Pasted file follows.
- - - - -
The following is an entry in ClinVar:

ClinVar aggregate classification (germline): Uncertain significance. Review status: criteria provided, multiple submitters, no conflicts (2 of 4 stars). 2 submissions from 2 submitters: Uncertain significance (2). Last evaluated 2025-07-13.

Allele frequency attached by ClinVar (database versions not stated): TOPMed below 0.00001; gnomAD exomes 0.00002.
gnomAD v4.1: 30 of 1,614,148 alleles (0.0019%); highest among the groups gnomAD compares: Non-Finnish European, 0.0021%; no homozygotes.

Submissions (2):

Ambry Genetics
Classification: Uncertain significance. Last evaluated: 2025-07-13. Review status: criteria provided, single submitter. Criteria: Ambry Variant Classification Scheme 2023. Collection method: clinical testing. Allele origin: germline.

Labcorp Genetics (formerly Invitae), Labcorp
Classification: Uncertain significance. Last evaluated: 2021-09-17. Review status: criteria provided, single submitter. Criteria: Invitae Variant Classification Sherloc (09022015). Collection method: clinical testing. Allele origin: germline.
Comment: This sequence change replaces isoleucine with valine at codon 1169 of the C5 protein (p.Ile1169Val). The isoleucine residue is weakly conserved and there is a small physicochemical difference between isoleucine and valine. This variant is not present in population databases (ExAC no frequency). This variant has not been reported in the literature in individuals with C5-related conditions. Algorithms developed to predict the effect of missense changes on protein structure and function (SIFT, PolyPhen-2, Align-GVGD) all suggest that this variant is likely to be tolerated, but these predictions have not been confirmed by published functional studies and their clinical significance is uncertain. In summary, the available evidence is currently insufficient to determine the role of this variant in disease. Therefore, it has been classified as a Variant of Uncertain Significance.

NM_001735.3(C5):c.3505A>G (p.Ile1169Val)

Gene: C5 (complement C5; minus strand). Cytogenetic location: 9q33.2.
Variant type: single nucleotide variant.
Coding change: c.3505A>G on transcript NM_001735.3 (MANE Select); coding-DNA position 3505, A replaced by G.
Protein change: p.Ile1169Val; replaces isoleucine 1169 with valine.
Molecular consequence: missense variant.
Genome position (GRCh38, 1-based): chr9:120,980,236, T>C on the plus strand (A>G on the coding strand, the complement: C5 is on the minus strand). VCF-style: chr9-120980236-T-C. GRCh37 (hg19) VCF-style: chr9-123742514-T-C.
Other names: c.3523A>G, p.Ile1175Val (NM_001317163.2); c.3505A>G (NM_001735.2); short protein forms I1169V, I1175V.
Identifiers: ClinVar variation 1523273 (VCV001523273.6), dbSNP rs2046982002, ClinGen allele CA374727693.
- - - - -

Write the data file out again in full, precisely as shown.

The following is an entry in ClinVar:

ClinVar aggregate classification (germline): Uncertain significance. Review status: criteria provided, multiple submitters, no conflicts (2 of 4 stars). 2 submissions from 2 submitters: Uncertain significance (2). Last evaluated 2025-07-13.

Allele frequency attached by ClinVar (database versions not stated): TOPMed below 0.00001; gnomAD exomes 0.00002.
gnomAD v4.1: 30 of 1,614,148 alleles (0.0019%); highest among the groups gnomAD compares: Non-Finnish European, 0.0021%; no homozygotes.

Submissions (2):

Ambry Genetics
Classification: Uncertain significance. Last evaluated: 2025-07-13. Review status: criteria provided, single submitter. Criteria: Ambry Variant Classification Scheme 2023. Collection method: clinical testing. Allele origin: germline.

Labcorp Genetics (formerly Invitae), Labcorp
Classification: Uncertain significance. Last evaluated: 2021-09-17. Review status: criteria provided, single submitter. Criteria: Invitae Variant Classification Sherloc (09022015). Collection method: clinical testing. Allele origin: germline.
Comment: This sequence change replaces isoleucine with valine at codon 1169 of the C5 protein (p.Ile1169Val). The isoleucine residue is weakly conserved and there is a small physicochemical difference between isoleucine and valine. This variant is not present in population databases (ExAC no frequency). This variant has not been reported in the literature in individuals with C5-related conditions. Algorithms developed to predict the effect of missense changes on protein structure and function (SIFT, PolyPhen-2, Align-GVGD) all suggest that this variant is likely to be tolerated, but these predictions have not been confirmed by published functional studies and their clinical significance is uncertain. In summary, the available evidence is currently insufficient to determine the role of this variant in disease. Therefore, it has been classified as a Variant of Uncertain Significance.

NM_001735.3(C5):c.3505A>G (p.Ile1169Val)

Gene: C5 (complement C5; minus strand). Cytogenetic location: 9q33.2.
Variant type: single nucleotide variant.
Coding change: c.3505A>G on transcript NM_001735.3 (MANE Select); coding-DNA position 3505, A replaced by G.
Protein change: p.Ile1169Val; replaces isoleucine 1169 with valine.
Molecular consequence: missense variant.
Genome position (GRCh38, 1-based): chr9:120,980,236, T>C on the plus strand (A>G on the coding strand, the complement: C5 is on the minus strand). VCF-style: chr9-120980236-T-C. GRCh37 (hg19) VCF-style: chr9-123742514-T-C.
Other names: c.3523A>G, p.Ile1175Val (NM_001317163.2); c.3505A>G (NM_001735.2); short protein forms I1169V, I1175V.
Identifiers: ClinVar variation 1523273 (VCV001523273.6), dbSNP rs2046982002, ClinGen allele CA374727693.